I’m no expert on the theology of the Church Growth Movement (or whatever clever moniker it goes by these days), but I can’t help but be disappointed at the continual emphasis on church growth (i.e., numbers) that is so rampant within Evangelicalism. Everywhere you turn there are books, seminars, web sites, blogs, etc. dedicated to the next big thing (read ‘gimmick’) that will draw folks in. Some have argued that the phenomenon of the ‘mega-church’ is on the wane, something I haven’t noticed around Houston, but regardless of whether this may be the case, the infatuation with growing larger churches continues continues to infect much of American Christianity. At it’s core, I suspect the whole thing is largely about self-centered ‘pastors’ trying to build congregations, buildings, and programs to compete with the size of their own egos.
For those, however, who may be truly and sincerely trying to grow the size of their congregations for the glory of Christ and to really reach out to others with the gospel, one thing still jumps out at me from all the ‘experts’–church growth happens because of something we do. That something may be related to preaching style, worship style, small groups, large groups, men’s groups, women’s groups, children’s church, Sunday School, or (insert issue of interest here). Whatever it is, even as we ‘give God the glory’ for the increase of our congregation, at the core, that growth is understood to result from our work, our efforts, our programs, our gimmick.
Bonhoeffer disagrees. He realizes, rightly, that Christ promised to build his church. Such growth is his work, not ours. As he writes:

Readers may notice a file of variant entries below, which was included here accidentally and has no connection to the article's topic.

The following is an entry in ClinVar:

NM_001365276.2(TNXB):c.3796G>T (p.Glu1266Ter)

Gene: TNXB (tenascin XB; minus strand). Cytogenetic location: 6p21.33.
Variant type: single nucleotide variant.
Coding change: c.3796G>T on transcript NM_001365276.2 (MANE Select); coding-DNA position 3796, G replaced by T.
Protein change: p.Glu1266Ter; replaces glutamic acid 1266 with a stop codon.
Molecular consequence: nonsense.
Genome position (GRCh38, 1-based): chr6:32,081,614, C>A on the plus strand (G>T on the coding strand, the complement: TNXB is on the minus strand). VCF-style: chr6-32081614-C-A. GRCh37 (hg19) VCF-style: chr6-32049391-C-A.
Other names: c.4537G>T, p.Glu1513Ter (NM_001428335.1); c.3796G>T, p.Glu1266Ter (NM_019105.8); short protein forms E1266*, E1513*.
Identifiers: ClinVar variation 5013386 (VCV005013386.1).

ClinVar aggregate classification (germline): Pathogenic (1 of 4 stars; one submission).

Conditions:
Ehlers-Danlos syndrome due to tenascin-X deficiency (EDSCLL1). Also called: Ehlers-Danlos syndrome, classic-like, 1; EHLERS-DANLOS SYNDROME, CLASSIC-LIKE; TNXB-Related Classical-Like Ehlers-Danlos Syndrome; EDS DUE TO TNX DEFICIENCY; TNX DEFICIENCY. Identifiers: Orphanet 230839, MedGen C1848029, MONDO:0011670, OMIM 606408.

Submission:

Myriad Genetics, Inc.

If is not we who build. [Christ] builds the church. No man builds the church but Christ alone. Whoever is minded to build the church is surely well on the way to destroying it; for he will build a temple to idols without wishing or knowing it. We must confess–he builds. We must proclaim–he builds. We must pray to him–that he may build.
We do not know his plan. We cannot see whether he is building or pulling down. It may be that the times which by human standards are the times of collapse are for him the great times of construction. It may be that the times which from a human point of view are great times for the church are times when it is pulled down.
It is a great comfort which Christ gives to his church: you confess, preach, bear witness to me and I alone will build where it pleases me. Do not meddle in what is my province. Do what is given to you to do well and you have done enough. But do it well. Pay no heed to views and opinions. Don’t ask for judgments. Don’t always be calculating what will happen. Don’t always be on the lookout for another refuge! Church, stay a church! But church, confess, confess, confess! Christ alone is your Lord; from his grace alone can you live as you are. Christ builds.
–Dietrich Bonhoeffer (from No Rusty Swords, as cited in TDP, p. 841)